Mennonite Poetry Home | Larry Nightingale



(the late summer)

We counted the clouds of summer
they were few and far between,
yet in endless blue-haze heavy with thunder
vast expanses—storms never before seen

surveyed their shine—distant shimmer
too close for comfort, hot, rude, and mean
as if into some nova sun's golden ellipsis,
souls were scattered into the abstract dream...

      where time runs quickly, drunk on dark moonlight
      gentlemen and ladies, blighted rose gardens, black streams,
      where the grievous angel hovers, never begging pardon,
      through the long day or the long night
      (day after day, night after night)
      dragging the enormous question through
      these seeming last scenes
      grim sight after sight.

Here had been long-considered the grainy glimmer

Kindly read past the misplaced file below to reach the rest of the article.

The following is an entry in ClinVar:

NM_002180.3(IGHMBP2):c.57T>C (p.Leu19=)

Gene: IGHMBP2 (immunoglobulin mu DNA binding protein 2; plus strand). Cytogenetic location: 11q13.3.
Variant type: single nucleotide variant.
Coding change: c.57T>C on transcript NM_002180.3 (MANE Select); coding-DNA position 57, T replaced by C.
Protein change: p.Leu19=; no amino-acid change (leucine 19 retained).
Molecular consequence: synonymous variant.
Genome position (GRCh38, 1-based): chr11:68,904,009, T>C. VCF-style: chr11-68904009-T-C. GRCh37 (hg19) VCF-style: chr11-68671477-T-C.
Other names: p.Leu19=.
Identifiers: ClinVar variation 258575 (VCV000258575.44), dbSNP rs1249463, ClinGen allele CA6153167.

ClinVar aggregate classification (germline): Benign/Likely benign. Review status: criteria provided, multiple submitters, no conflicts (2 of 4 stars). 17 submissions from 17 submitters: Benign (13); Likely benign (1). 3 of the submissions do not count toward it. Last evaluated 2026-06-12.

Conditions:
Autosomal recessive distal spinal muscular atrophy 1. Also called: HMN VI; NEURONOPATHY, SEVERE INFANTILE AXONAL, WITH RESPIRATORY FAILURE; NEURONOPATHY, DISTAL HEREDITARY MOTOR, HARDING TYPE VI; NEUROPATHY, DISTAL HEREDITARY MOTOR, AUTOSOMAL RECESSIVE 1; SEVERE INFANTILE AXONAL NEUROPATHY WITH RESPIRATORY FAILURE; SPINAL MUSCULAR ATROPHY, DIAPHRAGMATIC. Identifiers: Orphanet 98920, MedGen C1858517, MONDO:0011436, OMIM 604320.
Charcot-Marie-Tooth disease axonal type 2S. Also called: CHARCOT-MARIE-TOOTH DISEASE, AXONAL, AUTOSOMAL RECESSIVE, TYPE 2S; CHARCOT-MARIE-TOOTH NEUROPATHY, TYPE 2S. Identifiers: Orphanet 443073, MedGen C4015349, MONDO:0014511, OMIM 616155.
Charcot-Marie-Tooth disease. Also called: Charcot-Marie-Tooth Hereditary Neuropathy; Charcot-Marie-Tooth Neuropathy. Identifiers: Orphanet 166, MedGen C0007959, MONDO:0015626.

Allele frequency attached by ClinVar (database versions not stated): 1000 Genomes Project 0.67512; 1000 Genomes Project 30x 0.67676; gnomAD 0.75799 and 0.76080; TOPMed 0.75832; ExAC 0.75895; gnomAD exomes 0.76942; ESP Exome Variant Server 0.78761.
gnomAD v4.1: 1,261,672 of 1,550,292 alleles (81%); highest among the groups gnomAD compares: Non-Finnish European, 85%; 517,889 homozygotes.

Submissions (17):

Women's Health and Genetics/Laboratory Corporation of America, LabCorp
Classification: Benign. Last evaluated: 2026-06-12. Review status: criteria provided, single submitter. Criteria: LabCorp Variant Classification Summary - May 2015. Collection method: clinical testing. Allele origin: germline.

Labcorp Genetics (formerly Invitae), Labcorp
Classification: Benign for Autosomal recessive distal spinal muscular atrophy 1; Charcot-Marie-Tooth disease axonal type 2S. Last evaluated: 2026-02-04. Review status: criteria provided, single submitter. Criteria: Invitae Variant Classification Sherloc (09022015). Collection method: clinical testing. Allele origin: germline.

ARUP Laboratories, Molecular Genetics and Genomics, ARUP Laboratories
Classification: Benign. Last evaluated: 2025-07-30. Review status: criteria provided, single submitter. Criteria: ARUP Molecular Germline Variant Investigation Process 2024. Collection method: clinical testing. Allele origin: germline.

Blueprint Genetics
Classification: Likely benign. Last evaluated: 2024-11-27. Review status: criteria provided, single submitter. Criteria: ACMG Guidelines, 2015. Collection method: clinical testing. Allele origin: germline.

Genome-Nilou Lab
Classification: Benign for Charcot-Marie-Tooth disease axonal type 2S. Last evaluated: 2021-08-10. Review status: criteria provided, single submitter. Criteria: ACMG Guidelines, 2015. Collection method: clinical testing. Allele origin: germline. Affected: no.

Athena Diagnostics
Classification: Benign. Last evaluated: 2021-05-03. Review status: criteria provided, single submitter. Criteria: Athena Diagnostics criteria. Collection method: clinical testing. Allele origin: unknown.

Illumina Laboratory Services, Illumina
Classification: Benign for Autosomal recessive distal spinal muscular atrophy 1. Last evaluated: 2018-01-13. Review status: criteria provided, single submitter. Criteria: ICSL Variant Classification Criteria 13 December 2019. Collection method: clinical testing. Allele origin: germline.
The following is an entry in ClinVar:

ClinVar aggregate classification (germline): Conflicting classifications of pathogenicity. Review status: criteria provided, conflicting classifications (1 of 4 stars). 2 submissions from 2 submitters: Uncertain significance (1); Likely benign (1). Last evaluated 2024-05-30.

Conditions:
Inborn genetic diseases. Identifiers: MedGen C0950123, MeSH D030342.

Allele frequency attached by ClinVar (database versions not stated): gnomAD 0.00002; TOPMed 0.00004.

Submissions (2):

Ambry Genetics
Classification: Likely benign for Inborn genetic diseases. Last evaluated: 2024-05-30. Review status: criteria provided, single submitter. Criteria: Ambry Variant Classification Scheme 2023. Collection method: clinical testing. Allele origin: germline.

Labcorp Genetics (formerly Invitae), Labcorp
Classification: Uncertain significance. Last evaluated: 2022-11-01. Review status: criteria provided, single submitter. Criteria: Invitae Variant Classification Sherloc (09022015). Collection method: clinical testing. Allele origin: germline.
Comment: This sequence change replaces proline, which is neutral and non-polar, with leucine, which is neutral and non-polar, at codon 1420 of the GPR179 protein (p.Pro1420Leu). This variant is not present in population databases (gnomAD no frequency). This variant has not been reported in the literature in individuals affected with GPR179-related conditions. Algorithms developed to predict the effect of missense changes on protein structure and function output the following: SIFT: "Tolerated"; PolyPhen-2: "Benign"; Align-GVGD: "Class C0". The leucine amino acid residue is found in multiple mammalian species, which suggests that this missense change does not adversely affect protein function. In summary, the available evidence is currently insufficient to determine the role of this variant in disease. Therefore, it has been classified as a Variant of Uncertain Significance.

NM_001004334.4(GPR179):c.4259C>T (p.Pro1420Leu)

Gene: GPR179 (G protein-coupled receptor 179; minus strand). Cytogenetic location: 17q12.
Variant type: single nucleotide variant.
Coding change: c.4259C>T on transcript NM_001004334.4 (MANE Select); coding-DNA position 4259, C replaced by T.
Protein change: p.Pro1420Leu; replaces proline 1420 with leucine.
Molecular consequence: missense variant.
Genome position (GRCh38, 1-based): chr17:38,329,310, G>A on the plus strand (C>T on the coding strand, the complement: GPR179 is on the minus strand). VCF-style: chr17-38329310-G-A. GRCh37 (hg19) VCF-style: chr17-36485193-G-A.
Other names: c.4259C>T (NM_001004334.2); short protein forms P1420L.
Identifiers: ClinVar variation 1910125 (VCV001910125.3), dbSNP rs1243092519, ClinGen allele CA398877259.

of our love and violence and silent distance between,
here was something beautiful—more so for growing dimmer,
but what doesn't break the heart will rupture the spleen

and here's another house-pacing human
losing control, crying out for the courage to be,
in ever-widening wild orbit round the room
his prayer for the articulate scream...

So summed up our easy life of summers
quick as curses, about as obscure (and obscene)
I was someone standing alone in my kitchen,
staring through the doorway, through the torn door screen

(a weatherman counting the clouds of summer
they were few and far between.)

© Larry Nightingale




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